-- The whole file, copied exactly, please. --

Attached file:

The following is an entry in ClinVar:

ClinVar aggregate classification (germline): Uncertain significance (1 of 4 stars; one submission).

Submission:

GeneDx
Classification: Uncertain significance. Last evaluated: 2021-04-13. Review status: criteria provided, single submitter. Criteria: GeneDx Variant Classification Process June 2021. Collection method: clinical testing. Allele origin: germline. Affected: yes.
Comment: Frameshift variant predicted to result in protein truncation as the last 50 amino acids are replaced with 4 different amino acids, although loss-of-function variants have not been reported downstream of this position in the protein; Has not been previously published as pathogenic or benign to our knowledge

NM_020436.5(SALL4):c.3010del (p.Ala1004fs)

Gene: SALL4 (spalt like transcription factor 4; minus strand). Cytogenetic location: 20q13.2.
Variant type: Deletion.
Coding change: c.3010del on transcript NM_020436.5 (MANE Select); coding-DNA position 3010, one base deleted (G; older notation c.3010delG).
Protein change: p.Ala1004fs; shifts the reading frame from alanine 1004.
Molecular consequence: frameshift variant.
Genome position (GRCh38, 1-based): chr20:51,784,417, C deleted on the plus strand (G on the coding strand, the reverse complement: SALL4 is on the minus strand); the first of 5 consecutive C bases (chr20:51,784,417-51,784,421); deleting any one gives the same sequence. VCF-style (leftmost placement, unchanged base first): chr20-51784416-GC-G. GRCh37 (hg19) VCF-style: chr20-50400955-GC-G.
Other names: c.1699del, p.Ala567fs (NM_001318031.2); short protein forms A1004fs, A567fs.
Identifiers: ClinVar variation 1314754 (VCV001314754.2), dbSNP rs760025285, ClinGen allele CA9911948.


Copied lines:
The following is an entry in ClinVar:

ClinVar aggregate classification (germline): Uncertain significance (1 of 4 stars; one submission).

Submission:

GeneDx
Classification: Uncertain significance. Last evaluated: 2021-04-13. Review status: criteria provided, single submitter. Criteria: GeneDx Variant Classification Process June 2021. Collection method: clinical testing. Allele origin: germline. Affected: yes.
Comment: Frameshift variant predicted to result in protein truncation as the last 50 amino acids are replaced with 4 different amino acids, although loss-of-function variants have not been reported downstream of this position in the protein; Has not been previously published as pathogenic or benign to our knowledge

NM_020436.5(SALL4):c.3010del (p.Ala1004fs)

Gene: SALL4 (spalt like transcription factor 4; minus strand). Cytogenetic location: 20q13.2.
Variant type: Deletion.
Coding change: c.3010del on transcript NM_020436.5 (MANE Select); coding-DNA position 3010, one base deleted (G; older notation c.3010delG).
Protein change: p.Ala1004fs; shifts the reading frame from alanine 1004.
Molecular consequence: frameshift variant.
Genome position (GRCh38, 1-based): chr20:51,784,417, C deleted on the plus strand (G on the coding strand, the reverse complement: SALL4 is on the minus strand); the first of 5 consecutive C bases (chr20:51,784,417-51,784,421); deleting any one gives the same sequence. VCF-style (leftmost placement, unchanged base first): chr20-51784416-GC-G. GRCh37 (hg19) VCF-style: chr20-50400955-GC-G.
Other names: c.1699del, p.Ala567fs (NM_001318031.2); short protein forms A1004fs, A567fs.
Identifiers: ClinVar variation 1314754 (VCV001314754.2), dbSNP rs760025285, ClinGen allele CA9911948.